One of our Thanksgiving traditions is to go around the table and share our blessings. For me it is always a variation of being grateful for family, friends, our pets, our health, etc. This year, though, my expression of gratitude will be tinged with anxiety about a future that is hard to fathom, at least for the next four years.
Since the election I have tried to stay away from TV and radio news. I just can’t listen to it.
This erstwhile news junkie has gone cold turkey.
That works out well except when I’m in the car. I need a distraction when I’m driving. Music is great, but there are times when I need an alternative. As luck would have it, I have discovered Audible, and the timing could not be better.
Audible is a division of Amazon, and purchases are easy either on the website or the app, which I downloaded on my iPhone. Browsing through the selections, I discovered a ton of audiobooks that piqued my interest.
Born a Crime
I was totally caught up in one of Audible’s new releases, Trevor Noah’s Born a Crime: Stories from a South African Childhood. You may know Noah as the successor to Jon Stewart as host of The Daily Show. In this memoir he reveals a background light years away from the celebrity life he enjoys now. Noah grew up biracial in South Africa’s apartheid.
Noah, the son of a devoutly religious Xhosa mother and a white Swiss-German father, was “born a crime” since it was against the law during apartheid for whites and blacks to be together, let alone have a child. The fine could have been imprisonment for either parent up to five years. Nonetheless, Noah’s mother would take that risk because she wanted a child so badly.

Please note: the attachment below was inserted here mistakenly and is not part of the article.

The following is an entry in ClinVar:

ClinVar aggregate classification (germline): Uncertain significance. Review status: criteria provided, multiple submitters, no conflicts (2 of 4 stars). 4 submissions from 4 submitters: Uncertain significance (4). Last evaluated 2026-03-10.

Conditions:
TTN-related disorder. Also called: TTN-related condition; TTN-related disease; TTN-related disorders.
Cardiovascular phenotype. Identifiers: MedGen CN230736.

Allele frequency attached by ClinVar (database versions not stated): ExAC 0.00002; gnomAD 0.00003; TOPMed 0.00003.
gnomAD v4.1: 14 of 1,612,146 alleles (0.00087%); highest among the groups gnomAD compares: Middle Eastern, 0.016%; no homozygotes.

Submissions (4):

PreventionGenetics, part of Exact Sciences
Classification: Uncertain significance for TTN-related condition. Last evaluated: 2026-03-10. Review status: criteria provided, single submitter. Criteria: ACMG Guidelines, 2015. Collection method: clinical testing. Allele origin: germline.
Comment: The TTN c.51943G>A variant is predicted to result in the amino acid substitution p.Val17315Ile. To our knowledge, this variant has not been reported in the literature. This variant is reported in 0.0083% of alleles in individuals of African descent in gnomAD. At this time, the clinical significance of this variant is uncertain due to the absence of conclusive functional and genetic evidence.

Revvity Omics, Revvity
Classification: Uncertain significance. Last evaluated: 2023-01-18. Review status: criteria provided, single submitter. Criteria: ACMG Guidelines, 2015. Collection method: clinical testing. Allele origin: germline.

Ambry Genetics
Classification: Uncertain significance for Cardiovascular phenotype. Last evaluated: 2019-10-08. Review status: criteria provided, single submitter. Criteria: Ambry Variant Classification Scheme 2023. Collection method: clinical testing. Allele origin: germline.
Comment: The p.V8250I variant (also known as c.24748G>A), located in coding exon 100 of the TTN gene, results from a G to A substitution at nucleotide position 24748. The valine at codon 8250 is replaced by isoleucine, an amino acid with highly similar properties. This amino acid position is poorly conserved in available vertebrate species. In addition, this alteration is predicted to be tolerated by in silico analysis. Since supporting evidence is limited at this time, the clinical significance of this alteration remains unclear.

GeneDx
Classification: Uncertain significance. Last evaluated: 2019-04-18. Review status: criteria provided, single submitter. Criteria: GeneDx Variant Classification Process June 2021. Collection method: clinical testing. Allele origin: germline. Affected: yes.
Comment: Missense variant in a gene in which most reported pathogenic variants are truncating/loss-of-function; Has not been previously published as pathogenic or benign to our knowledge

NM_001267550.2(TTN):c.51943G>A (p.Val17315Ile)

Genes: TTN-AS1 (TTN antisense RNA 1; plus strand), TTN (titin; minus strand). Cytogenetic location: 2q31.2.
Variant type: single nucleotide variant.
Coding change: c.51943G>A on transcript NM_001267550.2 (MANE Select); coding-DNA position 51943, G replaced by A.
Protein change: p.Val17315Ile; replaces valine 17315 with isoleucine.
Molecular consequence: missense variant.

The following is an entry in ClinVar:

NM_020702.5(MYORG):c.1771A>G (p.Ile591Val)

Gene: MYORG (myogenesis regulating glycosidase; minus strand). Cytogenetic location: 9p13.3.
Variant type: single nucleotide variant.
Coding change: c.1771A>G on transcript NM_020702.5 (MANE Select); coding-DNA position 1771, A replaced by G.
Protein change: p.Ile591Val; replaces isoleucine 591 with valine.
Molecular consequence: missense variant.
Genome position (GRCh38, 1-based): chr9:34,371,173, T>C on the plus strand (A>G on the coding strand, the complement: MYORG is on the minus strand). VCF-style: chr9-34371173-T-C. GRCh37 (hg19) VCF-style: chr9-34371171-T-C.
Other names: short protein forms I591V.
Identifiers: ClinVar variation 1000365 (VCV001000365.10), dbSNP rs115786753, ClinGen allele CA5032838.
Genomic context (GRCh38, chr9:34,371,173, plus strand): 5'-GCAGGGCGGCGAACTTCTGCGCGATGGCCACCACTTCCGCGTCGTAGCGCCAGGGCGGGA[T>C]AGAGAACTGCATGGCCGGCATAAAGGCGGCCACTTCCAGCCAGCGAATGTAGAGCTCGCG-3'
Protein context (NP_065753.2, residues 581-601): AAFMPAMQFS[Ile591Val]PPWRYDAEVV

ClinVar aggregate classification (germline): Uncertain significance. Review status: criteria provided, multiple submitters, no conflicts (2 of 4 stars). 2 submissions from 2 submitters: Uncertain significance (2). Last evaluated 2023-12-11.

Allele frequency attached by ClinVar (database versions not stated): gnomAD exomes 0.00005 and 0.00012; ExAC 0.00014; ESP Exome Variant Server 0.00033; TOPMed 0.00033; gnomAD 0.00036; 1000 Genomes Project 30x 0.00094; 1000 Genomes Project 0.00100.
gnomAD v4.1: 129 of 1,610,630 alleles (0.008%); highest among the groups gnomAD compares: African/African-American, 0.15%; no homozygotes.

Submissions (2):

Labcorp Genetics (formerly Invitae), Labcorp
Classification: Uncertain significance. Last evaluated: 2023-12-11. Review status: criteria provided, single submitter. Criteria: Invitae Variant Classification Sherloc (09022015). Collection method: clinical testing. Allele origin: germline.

Noah says, “… my mother started her little project, me, at a time when she could not have known that apartheid would end. There was no reason to think it would end; it had seen generations come and go. I was nearly six when Mandela was released, ten before democracy finally came, yet she was preparing me to live a life of freedom long before we knew freedom would exist.”
Noah’s upbringing took place in the last years of apartheid, in the 80s and 90s, in a world of poverty and intense racism. His remarkable mother was determined her son would rise above it. Strong-willed and no nonsense, Noah’s mother taught him the values of education and freedom as she struggled with the restrictions in her own life.
With humor, Noah describes his mother as a woman deeply tied to her religion. She dragged her son to church four days a week and three different church services on Sundays, in three different towns.
In these essays, Noah shares personal stories and also the broader landscape of apartheid society: segregated housing, limited employment opportunities except for menial work, and curfews not imposed on the white population.
I was drawn in by Noah’s mellifluous voice as he swept me into his world. Learning about a life so different from mine, filled with obstacles that I have been fortunate never to face, was a lesson worth learning.
And another reason to be thankful this Thanksgiving.
If you would like to hear Born a Crime or any other selection on Audible, you’re in luck. Use this code for a 30-day free trial.
This is a sponsored conversation written by me on behalf of Audible. The opinions and text are all mine.